Redish, Edward F., and Eric Kuo. “Language of Physics, Language of Math: Disciplinary Culture and Dynamic Epistemology.” Science & Education 24, no. 5 (July 1, 2015): 561–90. https://doi.org/10.1007/s11191-015-9749-7.
I recently finished this paper on the differences in the use of mathematics between physics and mathematics as viewed from a linguistics/semantics standpoint and it was quite informative. Often folks discussing undergraduate curricula (including here at UMass Amherst) speak of the need to simply require physics majors to take more math courses. This paper provides an interesting counter perspective. This paper may also be an interesting addition to P691G.
I also think that this paper, along with several of the references therein that I would like to read, has further reinforced my idea that the prep for 131 should be reconsidered. I really think that it should be, to quote the paper, “without the equations.” I will, of course, keep the mathematical reviews as needed because we will do math but a strong conceptual stance in preparation is the way to go. In class, we can then focus on the translation to mathematics as an explicit skill.
Yesterday, I met with Theresa Austin, of the College of Education’s Language Literacy, and Culture program, and Adena Calden of the Department of Mathematics, about this issue. The goal being to determine what insights from the teaching of English to ESL students could perhaps be employed to teach my students their second language of mathematics. The conversation was productive. In particular, she provided an excellent procedure for the in-class translation exercise:
- Let students try to translate the physical concept themselves into mathematical language.
- Allow them to collaborate as a team to form a communal definition.
- Have each team write their definitions on the whiteboards.
- Do a gallery walk activity involving critique and voting for the best one.
For step 4, I will need to think more about how to facilitate constructive criticism. Perhaps Chris Ertl, who has done some neat work on poster sessions for the labs, can provide some good suggestions.
“In the beginner’s mind there are many possibilities, but in the expert’s there are few”
While this quote is meant to encourage folks to keep the sense of open mindedness in the face of advancing knowledge, I think an alternative interpretation works well for physics instruction.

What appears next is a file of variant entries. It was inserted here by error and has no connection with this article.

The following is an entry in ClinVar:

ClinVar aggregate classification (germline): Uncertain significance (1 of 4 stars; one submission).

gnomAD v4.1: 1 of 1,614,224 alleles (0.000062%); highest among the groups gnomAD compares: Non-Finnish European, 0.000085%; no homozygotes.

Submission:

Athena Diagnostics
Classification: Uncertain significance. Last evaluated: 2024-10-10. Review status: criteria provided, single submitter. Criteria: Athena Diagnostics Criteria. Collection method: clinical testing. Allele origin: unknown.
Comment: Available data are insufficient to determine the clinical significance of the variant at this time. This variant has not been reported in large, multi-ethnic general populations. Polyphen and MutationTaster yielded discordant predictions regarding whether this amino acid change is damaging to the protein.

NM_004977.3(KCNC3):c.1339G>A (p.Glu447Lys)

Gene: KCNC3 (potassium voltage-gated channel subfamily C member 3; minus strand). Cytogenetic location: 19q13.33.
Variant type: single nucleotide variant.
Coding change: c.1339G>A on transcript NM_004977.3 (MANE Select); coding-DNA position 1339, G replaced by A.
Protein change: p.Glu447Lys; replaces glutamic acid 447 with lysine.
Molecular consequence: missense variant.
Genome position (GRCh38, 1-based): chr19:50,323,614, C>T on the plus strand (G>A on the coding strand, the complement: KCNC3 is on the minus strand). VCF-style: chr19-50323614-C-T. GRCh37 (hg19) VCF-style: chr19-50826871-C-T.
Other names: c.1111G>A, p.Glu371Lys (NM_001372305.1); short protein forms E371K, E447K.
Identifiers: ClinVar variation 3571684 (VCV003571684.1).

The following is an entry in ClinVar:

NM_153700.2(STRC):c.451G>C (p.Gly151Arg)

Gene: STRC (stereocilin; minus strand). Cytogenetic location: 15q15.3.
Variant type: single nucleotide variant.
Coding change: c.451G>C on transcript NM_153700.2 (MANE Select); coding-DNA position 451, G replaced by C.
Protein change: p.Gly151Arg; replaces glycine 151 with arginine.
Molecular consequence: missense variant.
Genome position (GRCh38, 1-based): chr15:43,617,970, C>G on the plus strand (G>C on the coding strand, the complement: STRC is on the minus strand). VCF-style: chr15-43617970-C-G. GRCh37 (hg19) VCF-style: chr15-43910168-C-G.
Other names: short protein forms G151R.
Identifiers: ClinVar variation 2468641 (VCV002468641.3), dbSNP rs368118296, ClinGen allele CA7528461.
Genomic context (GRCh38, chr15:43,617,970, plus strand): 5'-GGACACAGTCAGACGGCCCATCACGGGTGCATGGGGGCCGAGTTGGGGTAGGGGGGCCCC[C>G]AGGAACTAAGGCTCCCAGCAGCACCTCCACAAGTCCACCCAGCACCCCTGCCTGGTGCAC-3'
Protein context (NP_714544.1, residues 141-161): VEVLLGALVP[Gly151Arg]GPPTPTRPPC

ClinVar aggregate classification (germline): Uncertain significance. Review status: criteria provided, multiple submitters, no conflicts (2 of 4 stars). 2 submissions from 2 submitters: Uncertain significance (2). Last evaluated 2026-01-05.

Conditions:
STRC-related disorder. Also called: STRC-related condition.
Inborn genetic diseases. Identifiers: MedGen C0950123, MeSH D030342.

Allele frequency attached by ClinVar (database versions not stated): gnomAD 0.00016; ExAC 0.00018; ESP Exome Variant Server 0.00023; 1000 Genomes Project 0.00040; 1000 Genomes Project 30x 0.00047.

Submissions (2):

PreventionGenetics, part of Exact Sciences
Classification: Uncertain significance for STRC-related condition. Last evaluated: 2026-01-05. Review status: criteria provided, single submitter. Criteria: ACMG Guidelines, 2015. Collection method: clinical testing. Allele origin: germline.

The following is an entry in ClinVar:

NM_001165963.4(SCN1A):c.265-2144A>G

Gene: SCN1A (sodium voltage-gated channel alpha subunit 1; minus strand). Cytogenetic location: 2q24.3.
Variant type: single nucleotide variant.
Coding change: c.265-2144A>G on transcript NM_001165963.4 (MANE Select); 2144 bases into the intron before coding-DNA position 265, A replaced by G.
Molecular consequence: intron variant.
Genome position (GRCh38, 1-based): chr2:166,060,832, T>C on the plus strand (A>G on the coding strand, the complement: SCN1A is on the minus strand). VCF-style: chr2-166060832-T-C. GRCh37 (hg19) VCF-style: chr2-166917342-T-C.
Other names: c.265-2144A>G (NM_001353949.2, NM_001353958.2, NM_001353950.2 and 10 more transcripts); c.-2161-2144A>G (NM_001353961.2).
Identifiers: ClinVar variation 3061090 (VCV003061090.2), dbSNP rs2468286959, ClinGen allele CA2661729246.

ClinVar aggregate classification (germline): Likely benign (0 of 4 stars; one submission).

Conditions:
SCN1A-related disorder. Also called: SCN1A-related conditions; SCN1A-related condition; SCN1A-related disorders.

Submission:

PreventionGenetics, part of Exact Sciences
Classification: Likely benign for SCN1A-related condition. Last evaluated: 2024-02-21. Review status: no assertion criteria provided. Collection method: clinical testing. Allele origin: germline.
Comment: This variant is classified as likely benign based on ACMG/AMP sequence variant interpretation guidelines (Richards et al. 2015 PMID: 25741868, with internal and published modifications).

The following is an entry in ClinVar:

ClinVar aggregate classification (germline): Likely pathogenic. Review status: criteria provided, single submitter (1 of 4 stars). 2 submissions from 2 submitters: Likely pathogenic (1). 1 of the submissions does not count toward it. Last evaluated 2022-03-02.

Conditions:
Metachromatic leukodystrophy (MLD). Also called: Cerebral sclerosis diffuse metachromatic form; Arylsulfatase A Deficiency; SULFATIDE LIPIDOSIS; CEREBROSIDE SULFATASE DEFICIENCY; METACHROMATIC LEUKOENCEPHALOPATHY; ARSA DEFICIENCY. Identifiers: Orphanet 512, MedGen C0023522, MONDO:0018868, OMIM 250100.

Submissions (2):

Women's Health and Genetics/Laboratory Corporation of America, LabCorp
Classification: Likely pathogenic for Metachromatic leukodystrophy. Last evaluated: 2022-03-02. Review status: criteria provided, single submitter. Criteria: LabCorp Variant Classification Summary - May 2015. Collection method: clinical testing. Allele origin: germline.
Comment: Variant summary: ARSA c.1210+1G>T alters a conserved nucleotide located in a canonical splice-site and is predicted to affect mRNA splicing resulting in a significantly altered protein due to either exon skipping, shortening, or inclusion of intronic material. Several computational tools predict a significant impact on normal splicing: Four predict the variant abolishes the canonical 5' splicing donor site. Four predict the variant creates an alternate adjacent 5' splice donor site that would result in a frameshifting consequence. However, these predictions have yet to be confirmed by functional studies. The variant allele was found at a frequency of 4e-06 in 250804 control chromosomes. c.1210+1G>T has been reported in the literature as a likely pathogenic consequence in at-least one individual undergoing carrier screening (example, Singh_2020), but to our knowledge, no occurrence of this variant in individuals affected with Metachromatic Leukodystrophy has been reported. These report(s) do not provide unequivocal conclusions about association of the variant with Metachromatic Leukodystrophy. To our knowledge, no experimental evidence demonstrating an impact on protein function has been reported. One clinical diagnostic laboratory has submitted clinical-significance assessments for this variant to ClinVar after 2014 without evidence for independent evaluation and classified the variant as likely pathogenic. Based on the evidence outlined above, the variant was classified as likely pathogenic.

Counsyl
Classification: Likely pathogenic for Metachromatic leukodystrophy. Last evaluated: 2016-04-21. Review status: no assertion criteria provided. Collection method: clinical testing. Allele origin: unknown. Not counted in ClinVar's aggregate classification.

As Chi et al discuss in their work1, novice and expert physics students approach analyzing problems in wildly different ways:
- Novices tend to focus on the surface features of the problem: ramps, friction, pulleys, ropes, etc. In their “beginner’s mind” these are all simply different types of problems – there are “ramp problems,” “friction problems,” etc.
- In the “expert’s mind,” however, there are a lot fewer options: all problems begin from a small set of universal principles: Newton’s Laws, Conservation of Energy, etc.
Perhaps this quote can help students cement their knowledge?
- Chi, Michelene T. H., Paul J. Feltovich, and Robert Glaser. “Categorization and Representation of Physics Problems by Experts and Novices*.” Cognitive Science 5, no. 2 (April 1, 1981): 121–52. https://doi.org/10.1207/s15516709cog0502_2.
Another year has past and with it a lot of changes to my 131 efforts. This year has represented the first time I have taught P131 since Spring 2017 and coming back at it with fresh eyes has been very illuminating. There will probably be a lot of discussion on what I did this past year and how it can inform where I am going in the next iterations during the 2023-2024 school year.
One thing, which has become apparent as I publish my 132 Textbook: What is an Electron? What is Light? to the Living Physics Portal has been the inclusion of sections from OpenStax Biology, OpenStax Chemistry – Atoms First 2e, and the occasional selection from some of my peers in the disciplines here at UMass Amherst into that text. These sections are, almost by definition, authentic representations of the language and modes of thinking which characterize these disciplines. Including them in the physics text serves a two main purposes:
- Such sections help ensure that students see the physics material as connected to their majors’ courses. After all, right there, in the text, is some information straight out of a biology or chemistry class.